The status of Higher Education In India

The recent All India Survey on Higher Education (AISHE) 2019-20 highlights India’s higher education status as below,

  1. Gross Enrolment Ratio (GER): The percentage of students belonging to the eligible age group enrolled in Higher Education, in 2019-20 is 27.1% against 26.3% in 2018-19 and 24.3% in 2014-2015.
  2. Gender Parity Index (GPI): In Higher Education, GPI in 2019-20 is 1.01 against 1.00 in 2018-19. This indicates an improvement in the relative access to higher education for females of eligible age group compared to males.
  3. Pupil-Teacher Ratio: In 2019-20 the pupil-teacher ratio is 26.
  4. The number of students pursuing PhD in 2019-20 is 2.03 lakh against 1.17 lakh in 2014-15.
  5. Nearly 3.38 crore Students enrolled in programmes at under-graduate and post-graduate level.  Out of these, nearly 85% of the students (2.85 crores) were enrolled in the six major disciplines. Such as Humanities, Science, Commerce, Engineering & Technology, Medical Science and IT & Computer.
Government initiatives to promote Higher education in India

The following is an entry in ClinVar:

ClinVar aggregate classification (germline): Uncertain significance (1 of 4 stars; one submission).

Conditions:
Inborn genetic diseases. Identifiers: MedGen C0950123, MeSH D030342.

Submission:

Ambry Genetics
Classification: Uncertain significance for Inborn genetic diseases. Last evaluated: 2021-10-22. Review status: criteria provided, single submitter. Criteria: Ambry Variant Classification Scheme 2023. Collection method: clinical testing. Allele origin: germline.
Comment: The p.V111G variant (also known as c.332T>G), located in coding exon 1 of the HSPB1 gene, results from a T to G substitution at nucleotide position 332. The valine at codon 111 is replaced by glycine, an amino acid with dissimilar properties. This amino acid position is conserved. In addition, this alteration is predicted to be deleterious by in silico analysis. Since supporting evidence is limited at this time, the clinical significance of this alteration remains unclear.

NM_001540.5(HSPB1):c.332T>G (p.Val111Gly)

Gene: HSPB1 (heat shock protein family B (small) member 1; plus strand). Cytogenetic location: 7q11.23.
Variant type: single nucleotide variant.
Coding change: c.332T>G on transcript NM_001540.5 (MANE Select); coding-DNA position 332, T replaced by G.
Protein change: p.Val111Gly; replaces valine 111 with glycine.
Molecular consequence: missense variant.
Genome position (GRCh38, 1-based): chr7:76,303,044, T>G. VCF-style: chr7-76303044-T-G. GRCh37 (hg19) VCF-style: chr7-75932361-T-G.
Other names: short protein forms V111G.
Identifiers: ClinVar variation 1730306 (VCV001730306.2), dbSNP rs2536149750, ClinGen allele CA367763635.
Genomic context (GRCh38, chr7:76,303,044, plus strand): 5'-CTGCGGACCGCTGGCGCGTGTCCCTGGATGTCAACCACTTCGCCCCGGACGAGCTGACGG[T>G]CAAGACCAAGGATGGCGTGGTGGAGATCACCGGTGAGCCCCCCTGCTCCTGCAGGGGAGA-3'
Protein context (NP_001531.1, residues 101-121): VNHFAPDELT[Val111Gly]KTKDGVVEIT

1. New Education Policy 2020: The policy contains certain key initiatives towards higher education. They are,
    • HECI(Higher education commission of India)as umbrella regulator except for legal and medical education. It will have four verticals:
      • National Higher Education Regulatory Council (NHERC) for regulation
      • General Education Council (GEC) for standard-setting
      • Higher Education Grants Council (HEGC) for funding
      • National Accreditation Council( NAC) for accreditation
    • Broad-based, multi-disciplinary, holistic UG(Undergraduate) education: With the provision of the flexible curriculum; integration of vocational education; multiple entries and exit points with respective degrees; UG education period between 3-4 years
    • Raising the Gross Enrolment Ratio (GER) to 50% by 2035.
  2. Education Quality Upgradation and Inclusion Programme (EQUIP):
    • It is a five-year vision plan(2019-2024) released by Higher Education Department
    • Key Focus of the EQUIP includes
      • To improve access to higher education, especially for underserved communities;
      • Improve the gross enrolment ratio;
      • To improve teaching and learning processes;
      • Build educational infrastructure, etc.
    • It would be funded through extra-budgetary resources and by mobilising money from the marketplace through the Higher Education Financing Agency (HEFA).